Advantages and Disadvantages of a Customized Resume

The Advantages and Disadvantages of a Customized Resume

You probably don’t hang banners around your house touting your accomplishments or send out newsletters to your friends telling them how great you are. Nobody likes to come across like they are bragging. That is one of the challenges that most people run into when they are putting together their resume. Trying to find a way to showcase your skills and accomplishments without coming across like you are boasting is a delicate balancing act.

After struggling to put together the perfect resume, there still are no guarantees that you will get an interview. Further complicating the process is the fact that there are a lot of different opinions on what you should and shouldn’t do when creating your resume. Should you custom tailor your resume for every job that you apply for or should you send every company the same resume? As it turns out, there are advantages and disadvantages to both options. If you are feeling overwhelmed by the resume writing process there are many handy tips out there to help you along, such as this page full of resume writing tips from the pros.

 

Advantages of Customized Resumes

After compiling your work history, educational background, and skills into a finely-crafted resume, it is time to start applying for jobs. Before you begin sending out your resume, however, you may want to take an additional step. Because there is so much competition in today’s job market, it is easy for your resume to get lost in the crowd. According to some experts, customizing your resume for the job by making a few minor changes can go a long way toward getting your application noticed. Considering how easy it is to make changes to documents using modern-day computers, this extra step usually doesn’t take a lot of time.

Custom tailoring your resume for the specific job you are seeking could provide the following benefits:

* Showing that you have the exact skills they need. A typical job posting includes a list of qualifications that the hiring manager is looking for. If you have those skills and qualifications, you may stand a better chance of getting hired if you list them at the top of your resume.

* Showing the specific position you are interested in. Oftentimes, companies recruit employees for multiple positions at the same time. By updating your resume so that it clearly shows what job you are interested in, you can avoid confusion.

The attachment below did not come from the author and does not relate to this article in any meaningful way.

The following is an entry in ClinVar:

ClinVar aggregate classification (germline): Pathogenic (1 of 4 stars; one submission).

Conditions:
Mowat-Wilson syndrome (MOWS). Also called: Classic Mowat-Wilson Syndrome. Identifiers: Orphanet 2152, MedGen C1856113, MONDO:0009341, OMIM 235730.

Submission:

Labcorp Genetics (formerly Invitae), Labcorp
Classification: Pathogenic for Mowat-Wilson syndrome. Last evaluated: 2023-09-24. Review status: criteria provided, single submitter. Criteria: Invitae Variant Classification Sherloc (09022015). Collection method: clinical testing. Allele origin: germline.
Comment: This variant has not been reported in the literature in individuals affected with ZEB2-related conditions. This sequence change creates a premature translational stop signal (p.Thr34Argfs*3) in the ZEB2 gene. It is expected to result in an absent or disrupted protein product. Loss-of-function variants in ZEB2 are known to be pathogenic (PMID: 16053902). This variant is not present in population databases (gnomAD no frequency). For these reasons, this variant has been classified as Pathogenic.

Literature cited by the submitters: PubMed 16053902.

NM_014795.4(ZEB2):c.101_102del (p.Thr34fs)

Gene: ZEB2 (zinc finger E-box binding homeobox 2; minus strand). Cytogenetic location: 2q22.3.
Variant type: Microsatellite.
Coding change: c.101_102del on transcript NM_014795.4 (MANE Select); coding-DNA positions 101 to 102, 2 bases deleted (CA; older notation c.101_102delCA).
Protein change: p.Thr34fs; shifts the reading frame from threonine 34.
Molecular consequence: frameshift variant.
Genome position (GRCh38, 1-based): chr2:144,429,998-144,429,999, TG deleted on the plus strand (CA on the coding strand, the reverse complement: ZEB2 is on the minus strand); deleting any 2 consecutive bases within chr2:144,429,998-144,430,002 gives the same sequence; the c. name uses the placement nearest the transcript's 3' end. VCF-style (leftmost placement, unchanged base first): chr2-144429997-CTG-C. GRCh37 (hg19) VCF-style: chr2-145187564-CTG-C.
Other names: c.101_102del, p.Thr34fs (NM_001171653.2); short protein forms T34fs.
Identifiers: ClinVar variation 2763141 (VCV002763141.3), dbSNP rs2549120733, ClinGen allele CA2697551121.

* Helping your resume get noticed. Most job openings receive a large number of applications, most of which are practically identical to one another. By doing something a little bit different with your resume, you stand a much better chance of getting noticed.

 

Disadvantages of Customized Resumes

When you consider the advantages of submitting a custom-tailored resume, it may seem like the obvious choice. As it turns out, however, there are some drawbacks to going this route, as well. Creating a resume is a challenging process, particularly if you have a spotty work history or if you haven’t ever compiled a resume before.

Ultimately, the goal of any resume is to showcase your work history and your skills. Because all of the information on your resume is factually based, is it even possible to customize it? If so, is it worth doing? The section below highlights some of the downsides of customization:

* Customization takes extra time. Putting together a resume is time-consuming enough. If you have to make extra changes to it, it can take even more time and can prove a lot more challenging.

* Overly customized resumes lack authenticity. Making a few minor tweaks to your resume so that it is a better fit for a job can be effective. If you go overboard, however, and change your entire resume so that it fits perfectly with a particular job opening, it probably won’t seem authentic. Using identical wording to the job description is a sure-fire way to look like you are trying too hard.

* You don’t necessarily know what they are looking for. Companies usually have a clear idea in mind of what they want in a candidate. The problem is, you don’t always know exactly what it is that they are looking for. If you try to guess, you could wind up highlighting skills that are unimportant to them. Alternatively, you may downplay certain skills that they consider essential but that you don’t think they care about. Since you can’t read their minds, it is impossible to guess what they want. If you try, you may wind up keeping them from noticing all of the skills and qualifications that you bring to the table.